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Selling a career in defence is everyone’s business

northrop grumman hercules

An organisation is only ever as good as its staff, and in the case of innovative and ground-breaking defence programs, the need for standout graduates is crucial. But is enough being done to attract graduates into Australia’s defence industry?

An organisation is only ever as good as its staff, and in the case of innovative and ground-breaking defence programs, the need for standout graduates is crucial. But is enough being done to attract graduates into Australia’s defence industry?

Defence Connect spoke with Northrop Grumman Australia chief executive Ian Irving, who has long been a vocal advocate for the defence industry, but he too fears that industry, academia and government is not doing all it can to promote a career in defence – and secure the absolute best graduates.

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“I think we can all do more. Generally, across the country, there's not a deep appreciation of the opportunity that defence programs can give [graduates and students seeking career options],” said Irving.

“It's absolutely vital to our industry to be able to access those pipelines of students, and if we are going to deliver on the $195 billion of expenditure [as indicated by the 2016 Defence White Paper], we have to suck into our industry the best and brightest minds and have them contribute to successes in the future.”

Northrop Grumman Australia has taken a proactive stance to selling a career in defence industry to students in high schools and universities across Australia.

“We've been working a lot with the universities … to be able to explain to undergraduates the career opportunities and the excitement that you can get working on [defence] programs – and the great career development opportunities a company like ours can offer,” said Irving.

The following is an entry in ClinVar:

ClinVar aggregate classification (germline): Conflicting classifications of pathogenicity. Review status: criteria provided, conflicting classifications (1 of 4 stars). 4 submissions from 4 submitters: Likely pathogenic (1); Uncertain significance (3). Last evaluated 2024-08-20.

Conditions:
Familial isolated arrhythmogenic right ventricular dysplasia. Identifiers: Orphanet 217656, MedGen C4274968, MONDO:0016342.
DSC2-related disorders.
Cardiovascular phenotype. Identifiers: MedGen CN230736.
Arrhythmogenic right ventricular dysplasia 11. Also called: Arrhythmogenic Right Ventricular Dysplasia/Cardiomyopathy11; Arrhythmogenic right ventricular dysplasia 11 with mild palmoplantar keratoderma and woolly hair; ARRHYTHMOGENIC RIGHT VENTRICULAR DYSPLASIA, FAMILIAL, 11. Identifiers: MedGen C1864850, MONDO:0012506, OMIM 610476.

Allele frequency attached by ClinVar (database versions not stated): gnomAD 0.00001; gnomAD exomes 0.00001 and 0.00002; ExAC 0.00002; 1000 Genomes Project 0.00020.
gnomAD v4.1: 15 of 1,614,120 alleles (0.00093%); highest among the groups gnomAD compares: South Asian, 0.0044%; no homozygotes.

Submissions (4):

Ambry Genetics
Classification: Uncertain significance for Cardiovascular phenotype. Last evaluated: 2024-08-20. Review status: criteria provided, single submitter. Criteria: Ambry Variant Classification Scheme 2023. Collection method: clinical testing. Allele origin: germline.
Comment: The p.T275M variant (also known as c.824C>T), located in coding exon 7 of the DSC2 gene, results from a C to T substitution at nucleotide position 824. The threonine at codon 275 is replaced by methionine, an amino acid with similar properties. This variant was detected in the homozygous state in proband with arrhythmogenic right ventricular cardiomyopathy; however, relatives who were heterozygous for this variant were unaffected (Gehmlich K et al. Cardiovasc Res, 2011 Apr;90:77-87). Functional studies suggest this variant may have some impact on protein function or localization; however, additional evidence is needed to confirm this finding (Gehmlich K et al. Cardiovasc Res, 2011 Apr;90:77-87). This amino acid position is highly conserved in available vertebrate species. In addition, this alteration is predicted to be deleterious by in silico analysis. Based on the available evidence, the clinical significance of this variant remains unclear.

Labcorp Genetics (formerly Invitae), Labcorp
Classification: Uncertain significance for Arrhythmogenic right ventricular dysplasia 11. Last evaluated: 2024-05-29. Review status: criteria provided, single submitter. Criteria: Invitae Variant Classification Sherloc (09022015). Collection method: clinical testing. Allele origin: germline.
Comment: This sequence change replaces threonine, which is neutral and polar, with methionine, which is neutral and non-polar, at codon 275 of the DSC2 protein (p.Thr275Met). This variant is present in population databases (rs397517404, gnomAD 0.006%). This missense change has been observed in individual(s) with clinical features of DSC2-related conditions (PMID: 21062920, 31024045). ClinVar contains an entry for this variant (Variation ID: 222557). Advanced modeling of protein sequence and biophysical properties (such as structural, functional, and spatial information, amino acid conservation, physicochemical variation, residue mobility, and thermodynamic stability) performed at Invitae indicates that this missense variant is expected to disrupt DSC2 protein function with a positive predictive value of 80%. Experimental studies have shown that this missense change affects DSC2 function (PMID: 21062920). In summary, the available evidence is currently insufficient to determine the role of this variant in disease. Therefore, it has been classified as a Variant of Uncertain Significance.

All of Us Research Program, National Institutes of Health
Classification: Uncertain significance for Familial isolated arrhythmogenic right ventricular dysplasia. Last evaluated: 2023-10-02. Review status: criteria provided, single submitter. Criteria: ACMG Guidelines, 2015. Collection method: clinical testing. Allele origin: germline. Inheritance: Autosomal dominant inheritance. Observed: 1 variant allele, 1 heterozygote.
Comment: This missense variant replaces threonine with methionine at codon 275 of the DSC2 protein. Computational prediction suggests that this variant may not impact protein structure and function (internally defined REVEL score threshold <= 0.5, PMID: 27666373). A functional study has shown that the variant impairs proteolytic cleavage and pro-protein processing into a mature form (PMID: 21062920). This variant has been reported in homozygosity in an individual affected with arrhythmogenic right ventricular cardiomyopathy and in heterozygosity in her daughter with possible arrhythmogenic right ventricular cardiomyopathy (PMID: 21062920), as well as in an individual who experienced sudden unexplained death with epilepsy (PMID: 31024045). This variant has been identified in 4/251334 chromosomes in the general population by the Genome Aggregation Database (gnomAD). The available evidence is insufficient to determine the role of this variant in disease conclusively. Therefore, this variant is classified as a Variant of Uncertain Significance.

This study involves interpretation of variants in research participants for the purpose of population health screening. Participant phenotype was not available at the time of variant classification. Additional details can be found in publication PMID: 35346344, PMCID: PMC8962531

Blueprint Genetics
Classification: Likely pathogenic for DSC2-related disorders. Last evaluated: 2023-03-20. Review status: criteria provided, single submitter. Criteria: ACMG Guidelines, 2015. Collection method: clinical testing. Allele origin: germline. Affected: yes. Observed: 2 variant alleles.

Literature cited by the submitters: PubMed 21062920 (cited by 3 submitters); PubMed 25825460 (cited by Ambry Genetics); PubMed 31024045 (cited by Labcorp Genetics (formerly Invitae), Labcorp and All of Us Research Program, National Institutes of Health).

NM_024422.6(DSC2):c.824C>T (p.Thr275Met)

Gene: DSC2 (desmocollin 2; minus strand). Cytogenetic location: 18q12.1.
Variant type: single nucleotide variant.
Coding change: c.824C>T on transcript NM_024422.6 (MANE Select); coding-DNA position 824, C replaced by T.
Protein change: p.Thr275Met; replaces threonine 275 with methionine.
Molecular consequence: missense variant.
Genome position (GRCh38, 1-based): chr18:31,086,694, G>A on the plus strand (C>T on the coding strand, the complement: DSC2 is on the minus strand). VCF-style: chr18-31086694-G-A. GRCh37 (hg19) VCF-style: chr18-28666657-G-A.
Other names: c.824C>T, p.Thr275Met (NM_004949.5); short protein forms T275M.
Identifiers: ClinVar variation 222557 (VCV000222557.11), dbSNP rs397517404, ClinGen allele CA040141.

“We've even been working with the school sector. We're doing outreach in STEM [science, technology, engineering and maths], to get kids interested in technology [and] to get kids interested in maths so we can increase the gene pool, if you'd like, for the betterment of all companies in our sector.

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“A lot of those kids won't come to work for us necessarily, but if they’re coming into this sector then that’s good for all of us.”

And, unsurprisingly, as an engineer graduate and now CEO of one of Australia's emergent prime contractors, Irving has been highly supportive of the government’s commitment to collaboration between Australia and the US to support the deepening of talent in defence industry.

“We're very encouraged by the recent announcements that Minister Christopher Pyne has made around university engagement, and the programs between the United States and Australia in the university sector,” Irving said.

“We've been engaging with a number of our key university partners on undergraduate programs. We've got scholarships in place and we're now starting to look at collaborative research – we've [already] got a couple of programs going in Australia and we've also got our technology director coming out to Australia to start up a number of specific programs in the latter part of this year.

“I think it really is important that we do engage with the university sector. It’s a sector that's not been well-connected with defence industry in the past. There’s tremendous potential there and our ability to engage with that sector, to do collaborative research that can then get turned into product and system solutions, is imperative.”

To hear more from Northrop Grumman Australia’s CEO, tune in to our podcast here.

Selling a career in defence is everyone’s business
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